EAU CLAIRE — Inclusion, community and empowerment.
These are the core tenants of what will be UW-Eau Claire’s inaugural Intersectional Women’s Center, a space designed in keeping with the university’s goals of “creating an inclusive campus community that challenges students to develop their intellectual, personal, cultural and social competencies.”
The IWC, sponsored by student organization Women Uniting and Fighting: Coalition Against Sexism and Misogyny at UWEC and the Women’s, Gender and Sexuality Studies program (soon to be known as Race, Ethnicity, Gender and Sexuality Studies), will launch with an opening celebration at 12 p.m. on Sept. 23.
The creation of the center has been in the works since 2020, said UW-Eau Claire WGSS Department Chair Rose-Marie Avin. It all began with fewer than 10 original WUF students who saw a need on campus that hadn’t yet been filled.
“They felt that people who identify as women need to have a space to discuss issues that are of concern to them and to change the culture at the university,” Avin explained. She noted UW-Eau Claire had previously been one of the few remaining UW System schools without a women’s center.
After a year of weekly planning sessions, meetings with university administrators and appeals to Student Senate, a space for the IWC was finally allocated in fall of 2021.
Once open on Friday, the IWC will offer students educational gender guidance that is attuned to the intersections of sexism and misogyny with racism and other systems of oppression; programming that will relate the concepts and case studies of this educational content to the intersections affecting women of color at the university; a space for students to explore their racial, ethnic and cultural identities alongside gender-based issues through readings and conversations; a space for students to share their lived experiences at a predominantly white campus; and a space for organizing for a transformative campus experience.
“They need to have a space where people can get together and create community,” Avin said. “Providing programming will really help transform the culture at the university. That’s the ultimate goal, really.”
She noted there has always been a visible culture of misogyny and sexism on campus, but there hasn’t always been a space for talking about it. Avin pointed to past incidents of racism and sexism on campus where little was done to mend the underlying issues. She said the IWC can serve as a resource for those who need it, while also teaching students to advocate for themselves.
Sarita Mizin, interim faculty director of the IWC, said the events and programming offered by the new women’s center will go beyond benefiting only students. BIPOC and female-identifying staff and faculty often need that same access to community and fellowship.
“Generational support is so important,” Mizin told the Leader-Telegram.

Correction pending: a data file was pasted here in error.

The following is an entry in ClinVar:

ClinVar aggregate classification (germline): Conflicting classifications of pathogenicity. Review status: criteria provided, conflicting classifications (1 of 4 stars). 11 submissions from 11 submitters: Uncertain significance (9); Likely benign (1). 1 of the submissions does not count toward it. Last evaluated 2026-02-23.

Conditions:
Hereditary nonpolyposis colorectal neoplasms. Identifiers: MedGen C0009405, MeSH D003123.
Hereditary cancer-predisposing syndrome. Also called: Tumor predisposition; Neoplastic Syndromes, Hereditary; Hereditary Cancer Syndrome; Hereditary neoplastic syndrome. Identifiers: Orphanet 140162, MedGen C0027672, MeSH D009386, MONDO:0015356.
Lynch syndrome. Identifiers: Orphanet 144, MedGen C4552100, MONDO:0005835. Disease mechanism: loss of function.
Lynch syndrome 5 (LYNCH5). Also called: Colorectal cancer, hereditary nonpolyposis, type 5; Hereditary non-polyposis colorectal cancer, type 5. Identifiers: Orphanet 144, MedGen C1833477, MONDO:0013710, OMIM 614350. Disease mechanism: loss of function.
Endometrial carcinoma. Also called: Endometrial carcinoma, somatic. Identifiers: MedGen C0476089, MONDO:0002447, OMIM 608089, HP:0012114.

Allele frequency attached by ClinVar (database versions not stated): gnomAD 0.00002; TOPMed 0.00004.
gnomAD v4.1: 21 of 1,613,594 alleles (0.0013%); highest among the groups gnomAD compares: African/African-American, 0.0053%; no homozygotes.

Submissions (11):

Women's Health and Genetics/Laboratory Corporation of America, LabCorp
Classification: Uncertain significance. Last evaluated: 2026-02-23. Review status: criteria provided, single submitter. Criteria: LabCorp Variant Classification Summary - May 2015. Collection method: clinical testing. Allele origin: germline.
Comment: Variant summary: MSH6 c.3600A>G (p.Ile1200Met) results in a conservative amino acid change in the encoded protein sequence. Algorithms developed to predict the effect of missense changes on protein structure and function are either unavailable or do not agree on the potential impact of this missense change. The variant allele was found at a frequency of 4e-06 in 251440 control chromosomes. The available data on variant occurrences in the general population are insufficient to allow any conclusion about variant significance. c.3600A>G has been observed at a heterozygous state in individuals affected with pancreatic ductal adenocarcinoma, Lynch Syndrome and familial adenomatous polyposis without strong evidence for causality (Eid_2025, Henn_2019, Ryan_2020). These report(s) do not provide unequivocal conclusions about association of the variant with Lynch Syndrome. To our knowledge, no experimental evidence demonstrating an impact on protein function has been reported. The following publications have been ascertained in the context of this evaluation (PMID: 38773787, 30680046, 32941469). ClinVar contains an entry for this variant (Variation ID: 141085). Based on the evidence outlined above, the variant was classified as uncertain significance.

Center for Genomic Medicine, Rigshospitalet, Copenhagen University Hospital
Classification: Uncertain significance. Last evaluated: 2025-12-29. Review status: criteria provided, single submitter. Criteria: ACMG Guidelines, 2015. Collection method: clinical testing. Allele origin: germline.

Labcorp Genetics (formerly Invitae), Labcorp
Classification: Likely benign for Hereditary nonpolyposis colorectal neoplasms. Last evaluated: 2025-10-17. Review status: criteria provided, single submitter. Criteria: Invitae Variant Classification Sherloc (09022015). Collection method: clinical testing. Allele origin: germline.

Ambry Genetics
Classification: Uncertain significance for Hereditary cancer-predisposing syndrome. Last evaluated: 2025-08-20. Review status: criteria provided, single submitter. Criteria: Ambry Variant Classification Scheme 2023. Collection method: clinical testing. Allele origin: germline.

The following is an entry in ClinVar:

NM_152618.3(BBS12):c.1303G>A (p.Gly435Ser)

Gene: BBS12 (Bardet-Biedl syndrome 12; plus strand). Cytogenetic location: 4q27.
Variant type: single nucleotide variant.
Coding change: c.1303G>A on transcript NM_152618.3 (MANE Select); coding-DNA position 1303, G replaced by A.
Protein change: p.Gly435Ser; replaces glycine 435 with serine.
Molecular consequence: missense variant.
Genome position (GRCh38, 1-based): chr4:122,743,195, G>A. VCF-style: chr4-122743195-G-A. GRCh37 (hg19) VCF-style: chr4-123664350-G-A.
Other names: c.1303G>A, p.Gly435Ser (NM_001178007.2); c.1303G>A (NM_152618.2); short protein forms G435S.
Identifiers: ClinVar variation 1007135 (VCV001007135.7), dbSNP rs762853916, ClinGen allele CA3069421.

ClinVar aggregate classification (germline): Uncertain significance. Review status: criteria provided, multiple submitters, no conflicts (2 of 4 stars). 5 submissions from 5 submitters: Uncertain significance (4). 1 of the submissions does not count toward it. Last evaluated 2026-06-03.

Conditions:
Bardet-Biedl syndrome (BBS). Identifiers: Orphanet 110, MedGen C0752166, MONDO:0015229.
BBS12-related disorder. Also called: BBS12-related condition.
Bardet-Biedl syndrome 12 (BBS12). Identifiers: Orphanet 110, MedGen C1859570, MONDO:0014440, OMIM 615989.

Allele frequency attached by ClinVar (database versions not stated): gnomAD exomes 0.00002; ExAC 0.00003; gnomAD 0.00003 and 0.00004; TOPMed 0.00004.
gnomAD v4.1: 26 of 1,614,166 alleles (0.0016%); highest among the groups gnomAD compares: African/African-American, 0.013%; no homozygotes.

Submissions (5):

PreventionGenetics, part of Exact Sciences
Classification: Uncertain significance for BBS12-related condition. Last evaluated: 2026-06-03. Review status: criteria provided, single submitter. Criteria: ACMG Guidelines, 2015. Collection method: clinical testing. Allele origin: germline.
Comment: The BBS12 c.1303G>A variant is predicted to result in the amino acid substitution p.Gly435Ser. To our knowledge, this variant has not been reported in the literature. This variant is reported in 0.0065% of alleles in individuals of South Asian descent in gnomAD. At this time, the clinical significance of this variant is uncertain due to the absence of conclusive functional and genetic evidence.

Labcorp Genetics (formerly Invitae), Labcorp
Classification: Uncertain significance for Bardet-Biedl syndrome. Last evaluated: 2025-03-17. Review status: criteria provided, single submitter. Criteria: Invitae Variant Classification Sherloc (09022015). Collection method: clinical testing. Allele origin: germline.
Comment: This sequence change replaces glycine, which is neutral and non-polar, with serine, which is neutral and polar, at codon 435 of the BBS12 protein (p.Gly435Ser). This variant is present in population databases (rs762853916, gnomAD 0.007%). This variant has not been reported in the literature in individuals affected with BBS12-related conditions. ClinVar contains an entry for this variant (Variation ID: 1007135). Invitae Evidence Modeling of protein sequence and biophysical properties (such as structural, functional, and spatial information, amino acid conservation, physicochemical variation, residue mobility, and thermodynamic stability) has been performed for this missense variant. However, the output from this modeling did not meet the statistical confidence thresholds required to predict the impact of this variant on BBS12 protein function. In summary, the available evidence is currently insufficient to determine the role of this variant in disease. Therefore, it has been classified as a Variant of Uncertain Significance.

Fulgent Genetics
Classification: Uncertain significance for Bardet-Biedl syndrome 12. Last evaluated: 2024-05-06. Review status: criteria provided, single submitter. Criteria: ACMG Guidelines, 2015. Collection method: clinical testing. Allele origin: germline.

Friday’s opening events will feature keynote speaker Sandibel Borges, a former UW-Eau Claire assistant professor in the WGSS program currently teaching women’s and gender studies at Loyola Marymount University.
In her presentation, “Refusing Isolation and Exclusion: The Need for BIPOC (Black, Indigenous and people of color) Women and QTPOC (Queer and Trans People of Color) Spaces,” Borges will discuss the importance of the aforementioned groups maintaining spaces of their own in the face of exclusion, marginalization and oppression within so-called progressive spaces.
The space, located in Hibbard Hall, will also feature a mural designed by fine arts students, Mayly Vang of Eau Claire and Megan Miller of Bloomington, Minn. The piece depicts 10 BIPOC feminists selected by members of Women Uniting and Fighting.
In addition to Borges’ keynote address, Vang and Miller will participate in a discussion about the mural from 9 to 10 a.m. as part of the IWC’s grand opening festivities.
“It’s a very different atmosphere than a classroom dynamic,” IWC Student Intern Sophie Mancino said of the space, which features a cubicle for studying, meeting room and commons area. She explained how one of her classes is currently already utilizing the space one day a week for lessons.
“It’s much more open,” Mancino added. “People are more open and able to discuss. We had a full discussion last week about how everyone feels about how they are treated on campus. I feel like if we had been in a classroom setting, people wouldn’t have been as open as they were.”
Avin says she believes the new center will be a “gamechanger” at the university.
“It’s going to create community and it is going to increase awareness among students,” Avin said. “They will demand changes. We want students to demand changes at the university. I think this place will give them the support, the information, the knowledge they need to create changes at the university.”